With the help of UA researchers, archaeologists have discovered that the highest known human occupation sites also are the world’s oldest, challenging theories about the speed of human adaptation to high-altitude living.
Researchers at the University of Arizona have helped determine that human occupation sites in the southern Peruvian Andes not only are the highest known in the world, but also the oldest.
The UA scientists provided radiocarbon measurements that date the ice age settlements to the terminal Pleistocene about 12,000 years ago. An archaeological team led by researchers at the University of Maine has documented the sites, located nearly 15,000 feet above sea level, and published its findings in the journal Science. The discoveries date high-altitude human habitation nearly a millennium earlier than previously documented.
Despite cold temperatures, high solar radiation and low oxygen conditions at that altitude, hunter-gatherers colonized the remote, treeless landscapes within only 2,000 years after humans had arrived in South America, shattering theories postulating that humans required many generations to adapt to the challenges of high-altitude living.
“Studying human adaptation to extreme environments is important in understanding our cultural and genetic capacity for survival,” according to the research team led by Kurt Rademaker, a University of Maine visiting assistant professor in anthropology.
“This is revolutionary,” said Greg Hodgins of the UA’s Accelerator Mass Spectrometer Lab in the UA’s Department of Physics. “The study provides evidence that people were living at those sites for a prolonged amount of time.
“When you look at the spectrum of animal bones left at the site, you get a pretty good idea that this wasn’t just a temporary camp, where hunters butchered their game, cut off the best pieces and then carried them off to their home site in the lower elevations.”
The Pucuncho archaeological site included 260 man-made tools, such as projectile points and scrapers up to 12,800 years old. Cuncaicha rockshelter, featuring two alcoves at 14,700 feet, contains a “robust, well-preserved and well-dated occupation sequence” up to 12,400 years old. The rockshelter, with views of wetland and grassland habitats, features sooted ceilings and rock art, and it probably was a base camp.
Most of the stone tools at Cuncaicha were made from locally available obsidian, andesite and jasper and are indicative of hunting and butchering consistent with limited subsistence options on the plateau, according to the researchers. In addition to plant remains, bones at the site indicate the hunting of vicuña, guanaco camelids and the taruca deer.
Pucuncho Basin was a high-altitude oasis for specialized hunting, particularly of vicuña, and later for herding of domesticated alpacas and llamas. The Pucuncho Basin could have sustained year-round residence. But wet-season storms and the dangers of hypothermia, as well as the need to maintain extended social networks and collection of edible plants, may have encouraged regular descents, according to the research team.
In addition, the stone tools and the debris left behind from their manufacturing included nonlocal, fine-grained rocks, some polished by water. That would have required the plateau residents to visit fast-flowing rivers in the lower elevations.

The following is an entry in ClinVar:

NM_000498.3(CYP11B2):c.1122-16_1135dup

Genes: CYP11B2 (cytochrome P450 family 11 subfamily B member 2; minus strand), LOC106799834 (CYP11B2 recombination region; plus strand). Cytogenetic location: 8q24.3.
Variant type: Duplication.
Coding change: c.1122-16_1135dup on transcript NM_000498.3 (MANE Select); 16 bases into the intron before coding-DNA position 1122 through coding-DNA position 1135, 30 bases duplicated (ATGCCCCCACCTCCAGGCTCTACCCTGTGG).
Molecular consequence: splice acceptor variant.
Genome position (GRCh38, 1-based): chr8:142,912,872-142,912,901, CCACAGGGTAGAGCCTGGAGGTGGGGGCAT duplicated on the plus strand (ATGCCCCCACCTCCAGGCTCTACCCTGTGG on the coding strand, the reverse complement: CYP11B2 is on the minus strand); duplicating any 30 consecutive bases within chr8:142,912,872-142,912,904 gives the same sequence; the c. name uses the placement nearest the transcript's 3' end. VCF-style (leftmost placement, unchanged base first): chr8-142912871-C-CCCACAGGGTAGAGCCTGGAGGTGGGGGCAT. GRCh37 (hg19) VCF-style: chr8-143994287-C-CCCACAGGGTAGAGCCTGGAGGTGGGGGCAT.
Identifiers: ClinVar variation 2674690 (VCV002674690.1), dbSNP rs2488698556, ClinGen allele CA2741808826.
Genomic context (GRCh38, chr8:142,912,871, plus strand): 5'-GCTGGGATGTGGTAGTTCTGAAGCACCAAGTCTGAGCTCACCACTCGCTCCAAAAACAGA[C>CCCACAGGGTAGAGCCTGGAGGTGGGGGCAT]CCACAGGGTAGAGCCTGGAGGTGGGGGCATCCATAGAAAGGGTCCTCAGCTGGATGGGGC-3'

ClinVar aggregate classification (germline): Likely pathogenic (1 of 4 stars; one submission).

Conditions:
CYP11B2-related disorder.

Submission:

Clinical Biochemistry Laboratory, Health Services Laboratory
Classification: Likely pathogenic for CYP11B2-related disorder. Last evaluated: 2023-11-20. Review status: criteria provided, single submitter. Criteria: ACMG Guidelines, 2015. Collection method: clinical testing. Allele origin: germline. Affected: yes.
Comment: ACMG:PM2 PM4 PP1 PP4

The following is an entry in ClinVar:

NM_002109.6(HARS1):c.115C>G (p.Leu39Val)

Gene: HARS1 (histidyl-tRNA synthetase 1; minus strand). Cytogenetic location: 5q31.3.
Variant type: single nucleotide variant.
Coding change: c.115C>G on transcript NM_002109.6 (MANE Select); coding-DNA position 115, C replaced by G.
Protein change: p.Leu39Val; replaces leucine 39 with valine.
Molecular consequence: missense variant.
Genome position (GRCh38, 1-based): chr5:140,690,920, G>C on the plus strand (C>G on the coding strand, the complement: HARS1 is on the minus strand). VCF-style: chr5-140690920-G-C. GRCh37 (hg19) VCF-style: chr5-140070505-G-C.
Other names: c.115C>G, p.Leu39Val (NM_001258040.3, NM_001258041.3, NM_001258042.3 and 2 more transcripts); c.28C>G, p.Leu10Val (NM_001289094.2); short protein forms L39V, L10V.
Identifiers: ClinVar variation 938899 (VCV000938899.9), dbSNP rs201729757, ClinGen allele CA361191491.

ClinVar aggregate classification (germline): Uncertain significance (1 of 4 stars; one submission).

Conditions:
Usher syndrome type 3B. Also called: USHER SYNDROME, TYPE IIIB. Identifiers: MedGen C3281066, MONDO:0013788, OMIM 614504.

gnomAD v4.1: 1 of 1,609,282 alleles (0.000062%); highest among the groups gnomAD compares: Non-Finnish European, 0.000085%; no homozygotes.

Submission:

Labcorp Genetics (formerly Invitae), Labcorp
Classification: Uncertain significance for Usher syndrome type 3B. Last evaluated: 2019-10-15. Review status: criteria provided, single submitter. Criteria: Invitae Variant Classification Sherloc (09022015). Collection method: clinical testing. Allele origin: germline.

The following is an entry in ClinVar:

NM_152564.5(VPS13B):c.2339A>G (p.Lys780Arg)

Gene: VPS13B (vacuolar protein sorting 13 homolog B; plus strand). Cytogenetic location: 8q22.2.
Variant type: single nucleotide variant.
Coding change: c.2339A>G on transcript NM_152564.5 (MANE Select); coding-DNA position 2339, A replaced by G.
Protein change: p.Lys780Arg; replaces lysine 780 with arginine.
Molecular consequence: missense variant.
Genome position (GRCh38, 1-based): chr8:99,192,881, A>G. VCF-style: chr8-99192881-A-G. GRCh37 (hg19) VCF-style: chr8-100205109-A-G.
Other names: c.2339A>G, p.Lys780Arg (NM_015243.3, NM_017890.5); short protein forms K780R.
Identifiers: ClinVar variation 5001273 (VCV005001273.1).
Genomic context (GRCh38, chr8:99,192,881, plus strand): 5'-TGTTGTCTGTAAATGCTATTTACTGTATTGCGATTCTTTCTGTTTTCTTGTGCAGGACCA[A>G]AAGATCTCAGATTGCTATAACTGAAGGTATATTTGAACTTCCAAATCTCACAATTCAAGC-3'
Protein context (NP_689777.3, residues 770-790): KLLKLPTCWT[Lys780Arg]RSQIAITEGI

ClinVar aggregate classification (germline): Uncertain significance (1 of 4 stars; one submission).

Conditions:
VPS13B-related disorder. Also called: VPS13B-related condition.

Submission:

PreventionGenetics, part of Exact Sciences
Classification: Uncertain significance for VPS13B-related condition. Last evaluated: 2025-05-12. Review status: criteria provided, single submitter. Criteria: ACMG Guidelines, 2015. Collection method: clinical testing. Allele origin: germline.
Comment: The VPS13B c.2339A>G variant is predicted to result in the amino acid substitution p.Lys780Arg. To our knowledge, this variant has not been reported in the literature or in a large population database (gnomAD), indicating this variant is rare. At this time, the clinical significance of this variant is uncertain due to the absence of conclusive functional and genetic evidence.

Hodgins’ team dated animal bones found at the site using the carbon-14 method, also known as radiocarbon dating. Carbon-14 is a naturally occurring variant of carbon that is incorporated into living plant and animal tissues by natural biological processes. The technique takes advantage of the fact that carbon-14 decays at a predictable rate.
“When an organism dies, the level of carbon-14 in surviving tissues drops by one half every 5,730 years,” Hodgins explained. “Measuring how much carbon-14 has been lost from a sample — for example, from a surviving piece of bone — allows us to calculate how much time has passed since the organism was alive.”
It is unclear whether the high-altitude human settlement required genetic or environmental adaptations. But with evidence of high-altitude human habitation almost 900 years earlier than previously documented, the implication is that there may have been more moderate late-glacial Andean environments and greater physiological capabilities for Pleistocene humans.
“The Pucuncho Basin sites suggest that Pleistocene humans lived successfully at extreme high altitude, initiating organismal selection, developmental functional adaptations and lasting biogeographic expansion in the Andes,” the researchers write. “As new studies identify potential genetic signatures of high-altitude adaptation in modern Andean populations, comparative genomic, physiologic and archaeological research will be needed to understand when and how these adaptations evolved.”
The UA’s Accelerator Mass Spectrometry Laboratory, headed by Tim Jull, has been a leader in radiocarbon research since 1981. Hodgins, who has been with the Laboratory since 2003, also holds appointments in the UA School of Anthropology and the Laboratory for Tree Ring Research.
In addition to Rademaker, who received his doctorate from the University of Maine and is now a postdoctoral researcher at the University of Tübingen in Germany, the research team members include: Katherine Moore, University of Pennsylvania; Sonia Zarrillo, University of Calgary; Christopher Miller, University of Tübingen; Peter Leach, University of Connecticut; David Reid, University of Illinois-Chicago; Willy Yépez Álvarez, Peru; and Gordon Bromley and Daniel Sandweiss, University of Maine.
The research was supported by the Dan and Betty Churchill Exploration Fund at the University of Maine, the National Geographic Society/Waitt Grants Program, and the National Science Foundation.
*Source: The University of Arizona